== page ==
KitKat Japan’s latest flavour shows the importance of sampling

- Jun 20, 2016 -

KitKat’s latest flavour launch in Japan may be one step too far for many consumers; the new mascarpone and melon KitKat has received a mixed reaction on social media, with some praising the brand’s creative attempts and others stating they will be steering well clear of the latest iteration of the popular snack.

The Nestlé brand is known for its vast array of flavours, both in the UK and across the world, with previous releases in the British market including everything from white chocolate to coffee and even cookies and cream.

KitKat’s newest bar

The new KitKat sandwiches powder of Hokkaido melon and mascarpone cheese between sweet wafers, which is then covered in mild white chocolate, Nestlé said. It features a mild sweetness of Hokkaido melon and a fresh taste of mascarpone cheese.

“Other Kit Kat Japan flavours already launched include hot Japanese chilli, red bean sandwich and brown sugar syrup,” The Telegraph newspaper reported.

Kit Kat isn’t the only brand to have released a new variety of product that has divided consumer opinion. Back in 2014, Coca-Cola launched lower-calorie Coca-Cola Life, using naturally sourced stevia as an alternative sweetener. In essence, the product had all the components to be successful in a world where sugar is becoming increasingly maligned. With rising concerns also over the aspartame content of its original soft drink, Coca-Cola Life provided a healthier option for consumers. However, in reality, after an initial promotional push, sales of Coca-Cola Life slowly fizzled out.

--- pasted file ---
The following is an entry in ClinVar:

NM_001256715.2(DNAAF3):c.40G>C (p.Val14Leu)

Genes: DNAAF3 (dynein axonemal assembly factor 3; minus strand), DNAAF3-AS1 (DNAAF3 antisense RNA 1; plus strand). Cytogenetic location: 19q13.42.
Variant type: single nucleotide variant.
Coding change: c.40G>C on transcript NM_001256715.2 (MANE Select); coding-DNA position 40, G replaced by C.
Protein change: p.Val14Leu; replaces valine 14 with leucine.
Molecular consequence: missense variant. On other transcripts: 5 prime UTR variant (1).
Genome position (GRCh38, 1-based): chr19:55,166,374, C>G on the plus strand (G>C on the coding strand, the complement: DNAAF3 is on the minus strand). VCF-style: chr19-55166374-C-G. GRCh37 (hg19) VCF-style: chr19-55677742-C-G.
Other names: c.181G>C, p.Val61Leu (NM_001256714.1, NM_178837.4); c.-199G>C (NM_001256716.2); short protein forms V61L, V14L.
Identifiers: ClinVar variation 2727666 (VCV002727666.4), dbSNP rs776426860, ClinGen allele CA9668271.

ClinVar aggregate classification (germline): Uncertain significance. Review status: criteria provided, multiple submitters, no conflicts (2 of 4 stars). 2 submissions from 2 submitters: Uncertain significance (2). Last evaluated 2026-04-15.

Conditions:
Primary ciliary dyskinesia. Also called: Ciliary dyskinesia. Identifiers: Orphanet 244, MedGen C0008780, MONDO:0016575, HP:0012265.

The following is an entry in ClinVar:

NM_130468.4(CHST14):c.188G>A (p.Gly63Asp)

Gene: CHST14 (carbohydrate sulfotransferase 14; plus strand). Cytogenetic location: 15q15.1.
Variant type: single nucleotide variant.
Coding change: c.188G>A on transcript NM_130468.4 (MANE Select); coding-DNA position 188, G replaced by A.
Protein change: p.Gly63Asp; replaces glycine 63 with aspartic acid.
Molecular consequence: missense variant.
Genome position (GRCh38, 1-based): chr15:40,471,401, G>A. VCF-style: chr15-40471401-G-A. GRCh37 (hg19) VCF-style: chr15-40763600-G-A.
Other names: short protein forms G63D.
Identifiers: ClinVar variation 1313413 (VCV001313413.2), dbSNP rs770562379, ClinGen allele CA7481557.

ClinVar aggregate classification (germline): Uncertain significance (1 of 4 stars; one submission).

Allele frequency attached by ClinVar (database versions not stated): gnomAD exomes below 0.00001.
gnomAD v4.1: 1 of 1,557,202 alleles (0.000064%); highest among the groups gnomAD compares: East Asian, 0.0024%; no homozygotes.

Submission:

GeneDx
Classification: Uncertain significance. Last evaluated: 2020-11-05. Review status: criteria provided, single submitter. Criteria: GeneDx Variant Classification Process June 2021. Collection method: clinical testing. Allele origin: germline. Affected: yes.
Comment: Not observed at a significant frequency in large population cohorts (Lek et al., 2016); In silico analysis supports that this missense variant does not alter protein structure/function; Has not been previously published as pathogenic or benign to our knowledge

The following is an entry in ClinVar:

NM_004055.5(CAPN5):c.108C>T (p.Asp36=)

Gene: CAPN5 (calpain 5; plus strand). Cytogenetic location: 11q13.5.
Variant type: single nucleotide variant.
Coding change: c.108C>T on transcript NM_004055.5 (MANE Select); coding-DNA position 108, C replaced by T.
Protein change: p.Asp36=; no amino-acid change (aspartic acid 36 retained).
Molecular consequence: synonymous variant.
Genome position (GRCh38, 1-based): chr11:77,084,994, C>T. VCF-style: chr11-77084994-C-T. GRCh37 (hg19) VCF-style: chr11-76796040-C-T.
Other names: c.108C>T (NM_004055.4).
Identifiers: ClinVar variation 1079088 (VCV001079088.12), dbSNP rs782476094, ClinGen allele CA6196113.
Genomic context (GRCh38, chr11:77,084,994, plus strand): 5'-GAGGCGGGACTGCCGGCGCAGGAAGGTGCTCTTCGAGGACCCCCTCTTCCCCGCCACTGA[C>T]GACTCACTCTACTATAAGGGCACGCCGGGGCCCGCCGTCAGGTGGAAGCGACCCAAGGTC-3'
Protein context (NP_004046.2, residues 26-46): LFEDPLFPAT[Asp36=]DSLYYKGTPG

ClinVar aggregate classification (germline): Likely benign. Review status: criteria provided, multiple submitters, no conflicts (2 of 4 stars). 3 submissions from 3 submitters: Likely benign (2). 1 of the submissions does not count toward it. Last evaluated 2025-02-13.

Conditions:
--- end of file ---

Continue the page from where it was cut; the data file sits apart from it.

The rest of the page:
Coca-Cola is one of the most established and popular brands in the world, so how did it get it so wrong? And more importantly, how can the FMCG giant ensure it doesn’t repeat its mistakes?

Social media is a strong tool to measure consumer sentiment, but if a product fails to resonate with consumers, by that point it might already be too late. Alternatively, brands can leverage online communities at the outset of product development by crowdsourcing ideas for flavours, a technique used to good effect in the past by KitKat.

A more accurate way of gaining a true representation of how consumers feel about your product is through sampling, via which brands can reach highly targeted audiences who are receptive and willing to provide honest feedback on new products or flavours. This powerful feedback enables FMCG manufacturers to truly understand if they are hitting the right spot.

Case study: Mr Kipling

Earlier this year, popular cake brand Mr Kipling partnered with sampling expert The Work Perk to undertake a national sampling campaign for its new cranberry, orange and oat slices. Specifically targeting a female audience, the campaign distributed more than 100,000 free samples of the cranberry, orange and oat slices directly to the desks of consumers within this demographic. Along with their samples, recipients were offered a questionnaire to provide their honest feedback on the product. Over 17,000 consumers gave their feedback on the cake slices, with 73% stating they thought this was a new and different product from Mr Kipling compared to its more traditional treats. In addition, 43% of recipients indicated that they would buy the product in future and 37% stated they would do so instead of an alternative cake product. This not only confirmed to Mr Kipling that its product resonated positively with a large cross section of consumers, it also provided the brand with valuable insight on how the cake slice should be positioned in the market.

It doesn’t matter how well-known a brand is, it can still be at risk of launching products that don’t resonate with consumers. Food and drink brands need to be sure that new products or flavours they are launching are going to be well received, especially in today’s society where trends are constantly changing what consumers demand. Looking at the Mr Kipling campaign, it is clear to see that sampling, if executed well, can be vital in supporting the launch of new products or flavours that consumers desire.

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